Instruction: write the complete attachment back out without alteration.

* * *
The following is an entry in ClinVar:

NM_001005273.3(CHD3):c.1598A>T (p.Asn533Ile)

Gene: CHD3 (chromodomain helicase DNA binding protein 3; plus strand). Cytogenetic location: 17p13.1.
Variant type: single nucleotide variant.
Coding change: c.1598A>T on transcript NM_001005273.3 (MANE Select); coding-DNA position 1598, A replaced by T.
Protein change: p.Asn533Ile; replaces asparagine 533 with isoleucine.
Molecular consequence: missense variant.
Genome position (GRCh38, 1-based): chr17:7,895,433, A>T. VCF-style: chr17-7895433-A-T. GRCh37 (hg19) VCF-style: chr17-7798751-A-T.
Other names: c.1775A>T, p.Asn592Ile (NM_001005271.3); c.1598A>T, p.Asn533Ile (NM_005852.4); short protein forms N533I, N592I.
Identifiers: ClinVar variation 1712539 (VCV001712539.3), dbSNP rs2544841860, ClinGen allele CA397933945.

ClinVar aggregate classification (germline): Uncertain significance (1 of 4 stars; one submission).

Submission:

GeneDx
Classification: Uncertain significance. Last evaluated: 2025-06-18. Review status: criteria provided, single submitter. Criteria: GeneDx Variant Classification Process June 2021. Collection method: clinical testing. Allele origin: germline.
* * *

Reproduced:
The following is an entry in ClinVar:

NM_001005273.3(CHD3):c.1598A>T (p.Asn533Ile)

Gene: CHD3 (chromodomain helicase DNA binding protein 3; plus strand). Cytogenetic location: 17p13.1.
Variant type: single nucleotide variant.
Coding change: c.1598A>T on transcript NM_001005273.3 (MANE Select); coding-DNA position 1598, A replaced by T.
Protein change: p.Asn533Ile; replaces asparagine 533 with isoleucine.
Molecular consequence: missense variant.
Genome position (GRCh38, 1-based): chr17:7,895,433, A>T. VCF-style: chr17-7895433-A-T. GRCh37 (hg19) VCF-style: chr17-7798751-A-T.
Other names: c.1775A>T, p.Asn592Ile (NM_001005271.3); c.1598A>T, p.Asn533Ile (NM_005852.4); short protein forms N533I, N592I.
Identifiers: ClinVar variation 1712539 (VCV001712539.3), dbSNP rs2544841860, ClinGen allele CA397933945.

ClinVar aggregate classification (germline): Uncertain significance (1 of 4 stars; one submission).

Submission:

GeneDx
Classification: Uncertain significance. Last evaluated: 2025-06-18. Review status: criteria provided, single submitter. Criteria: GeneDx Variant Classification Process June 2021. Collection method: clinical testing. Allele origin: germline.